Two-person bands -- if they can be called bands -- have enjoyed a bit of a boom in the past few years. Detroit's White Stripes are the best-known of these rocking musical duos, but others such as the Raveonettes and the Kills have also experienced some success.

Enter the Black Keys, a powerhouse, white-thrash blues band, er, duo from Akron, Ohio, with a giant crashing sound that is louder and fuller and grimmer than a drummer and guitarist alone should be able to produce.

Before a good-sized crowd at the 9:30 club on Wednesday night, drummer Patrick Carney and guitarist/singer Dan Auerbach played a roaring, cocksure set that replaced the traditional mournful sound of the Delta blues with a variety that was much more harrowing.

Auerbach is a ferociously talented guitarist whose leads bristle and burn as if the guitar were a molten mass. And Carney wails on his drums as if he were taking part in an anger management therapy exercise. The pair's concert is as much a show of force as it is a musical performance.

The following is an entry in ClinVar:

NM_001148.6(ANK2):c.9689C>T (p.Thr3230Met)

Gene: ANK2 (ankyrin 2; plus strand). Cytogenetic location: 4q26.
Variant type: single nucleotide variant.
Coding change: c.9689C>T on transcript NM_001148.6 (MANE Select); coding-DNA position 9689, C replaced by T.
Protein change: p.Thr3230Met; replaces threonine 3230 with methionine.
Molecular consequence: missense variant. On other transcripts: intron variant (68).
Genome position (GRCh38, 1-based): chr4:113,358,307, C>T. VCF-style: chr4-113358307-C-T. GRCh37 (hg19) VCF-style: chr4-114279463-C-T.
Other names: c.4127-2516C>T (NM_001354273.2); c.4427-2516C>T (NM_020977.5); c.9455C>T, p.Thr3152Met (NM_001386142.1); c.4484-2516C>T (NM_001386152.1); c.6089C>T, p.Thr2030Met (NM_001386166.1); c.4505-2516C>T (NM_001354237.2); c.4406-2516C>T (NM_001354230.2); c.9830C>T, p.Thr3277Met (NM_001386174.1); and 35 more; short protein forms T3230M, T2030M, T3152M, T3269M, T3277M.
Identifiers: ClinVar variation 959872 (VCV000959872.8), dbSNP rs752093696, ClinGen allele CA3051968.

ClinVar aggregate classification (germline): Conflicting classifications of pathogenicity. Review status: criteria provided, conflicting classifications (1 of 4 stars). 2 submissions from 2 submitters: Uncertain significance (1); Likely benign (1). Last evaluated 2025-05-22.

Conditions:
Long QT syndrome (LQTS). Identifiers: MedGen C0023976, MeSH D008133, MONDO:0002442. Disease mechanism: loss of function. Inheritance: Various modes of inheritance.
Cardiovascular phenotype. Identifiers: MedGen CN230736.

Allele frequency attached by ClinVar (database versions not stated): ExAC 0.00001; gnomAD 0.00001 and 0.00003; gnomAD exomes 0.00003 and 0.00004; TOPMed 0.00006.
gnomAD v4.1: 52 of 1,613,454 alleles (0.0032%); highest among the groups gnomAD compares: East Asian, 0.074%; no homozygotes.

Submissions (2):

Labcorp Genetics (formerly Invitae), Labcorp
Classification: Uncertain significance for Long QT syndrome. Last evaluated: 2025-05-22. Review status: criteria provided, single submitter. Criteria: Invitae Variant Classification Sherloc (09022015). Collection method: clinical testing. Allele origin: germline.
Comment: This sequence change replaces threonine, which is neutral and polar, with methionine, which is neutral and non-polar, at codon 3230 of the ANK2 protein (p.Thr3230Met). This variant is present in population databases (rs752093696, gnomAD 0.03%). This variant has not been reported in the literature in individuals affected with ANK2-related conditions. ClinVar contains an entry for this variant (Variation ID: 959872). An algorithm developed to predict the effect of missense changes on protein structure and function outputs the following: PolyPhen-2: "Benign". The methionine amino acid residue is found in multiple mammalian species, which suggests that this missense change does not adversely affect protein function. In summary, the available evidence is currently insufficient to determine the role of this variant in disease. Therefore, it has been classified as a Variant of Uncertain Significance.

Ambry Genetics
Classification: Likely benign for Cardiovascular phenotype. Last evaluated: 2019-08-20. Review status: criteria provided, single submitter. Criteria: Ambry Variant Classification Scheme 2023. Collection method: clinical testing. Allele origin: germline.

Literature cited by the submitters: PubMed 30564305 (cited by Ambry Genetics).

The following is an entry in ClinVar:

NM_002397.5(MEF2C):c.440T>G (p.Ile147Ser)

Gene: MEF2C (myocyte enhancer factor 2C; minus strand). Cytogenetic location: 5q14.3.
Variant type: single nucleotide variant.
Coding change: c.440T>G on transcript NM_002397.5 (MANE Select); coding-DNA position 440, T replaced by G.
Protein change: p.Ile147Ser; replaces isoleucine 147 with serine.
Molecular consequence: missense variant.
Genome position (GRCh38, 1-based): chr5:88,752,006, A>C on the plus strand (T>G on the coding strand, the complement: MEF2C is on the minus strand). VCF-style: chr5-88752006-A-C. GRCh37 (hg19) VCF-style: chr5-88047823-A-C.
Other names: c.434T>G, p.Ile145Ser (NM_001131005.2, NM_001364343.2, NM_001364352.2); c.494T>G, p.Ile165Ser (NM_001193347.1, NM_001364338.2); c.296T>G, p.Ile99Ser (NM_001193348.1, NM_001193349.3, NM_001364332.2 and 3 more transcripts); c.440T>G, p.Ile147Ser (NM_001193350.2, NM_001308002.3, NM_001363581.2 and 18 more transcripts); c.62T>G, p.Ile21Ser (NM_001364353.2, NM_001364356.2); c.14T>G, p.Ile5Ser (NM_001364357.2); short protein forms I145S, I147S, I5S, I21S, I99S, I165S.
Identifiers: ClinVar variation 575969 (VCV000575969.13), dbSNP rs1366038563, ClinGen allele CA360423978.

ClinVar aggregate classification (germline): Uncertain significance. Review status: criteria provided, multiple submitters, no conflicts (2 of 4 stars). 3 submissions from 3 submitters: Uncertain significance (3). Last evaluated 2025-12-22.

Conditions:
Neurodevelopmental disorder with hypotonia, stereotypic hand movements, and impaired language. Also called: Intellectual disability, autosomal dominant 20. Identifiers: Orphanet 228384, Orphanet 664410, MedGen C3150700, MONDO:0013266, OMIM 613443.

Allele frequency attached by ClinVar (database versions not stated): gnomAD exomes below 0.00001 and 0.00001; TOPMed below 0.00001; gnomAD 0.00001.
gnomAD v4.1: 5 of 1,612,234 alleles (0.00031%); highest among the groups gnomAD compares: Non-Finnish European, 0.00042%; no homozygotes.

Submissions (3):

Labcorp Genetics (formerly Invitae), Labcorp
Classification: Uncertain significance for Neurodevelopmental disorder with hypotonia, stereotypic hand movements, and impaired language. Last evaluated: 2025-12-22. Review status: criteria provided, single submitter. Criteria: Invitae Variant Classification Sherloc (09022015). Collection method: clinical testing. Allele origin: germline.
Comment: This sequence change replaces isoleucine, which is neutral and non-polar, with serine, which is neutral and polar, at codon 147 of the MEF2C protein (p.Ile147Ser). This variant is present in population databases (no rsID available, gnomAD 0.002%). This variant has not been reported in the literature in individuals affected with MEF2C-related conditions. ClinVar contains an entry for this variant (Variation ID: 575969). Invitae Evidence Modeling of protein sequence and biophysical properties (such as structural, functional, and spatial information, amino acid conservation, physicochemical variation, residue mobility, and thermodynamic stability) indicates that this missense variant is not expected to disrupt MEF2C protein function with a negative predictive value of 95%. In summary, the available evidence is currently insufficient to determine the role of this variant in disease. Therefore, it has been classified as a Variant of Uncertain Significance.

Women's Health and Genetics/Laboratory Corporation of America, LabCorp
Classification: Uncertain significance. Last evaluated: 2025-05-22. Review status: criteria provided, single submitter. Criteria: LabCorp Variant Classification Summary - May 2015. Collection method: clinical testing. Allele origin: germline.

Highlights included the blistering "Stack Shot Billy," an update on the folk/blues standard "Stagger Lee" and a cover of Louisiana bluesman Robert Pete Williams's "Grown So Ugly," both from the band's new album, "Rubber Factory."

If there is a problem with the Black Keys, it is the structure of the band. The two-person approach gives the songs a raw, even primitive feel, but ultimately it feels too limiting. Even though the show clocked in at just over an hour, it had already begun to feel a bit wearying before the encore, and it became harder to distinguish the songs from one another. Ultimately, the songs seemed not to match the prodigious musical ability of their authors.

-- Joe Heim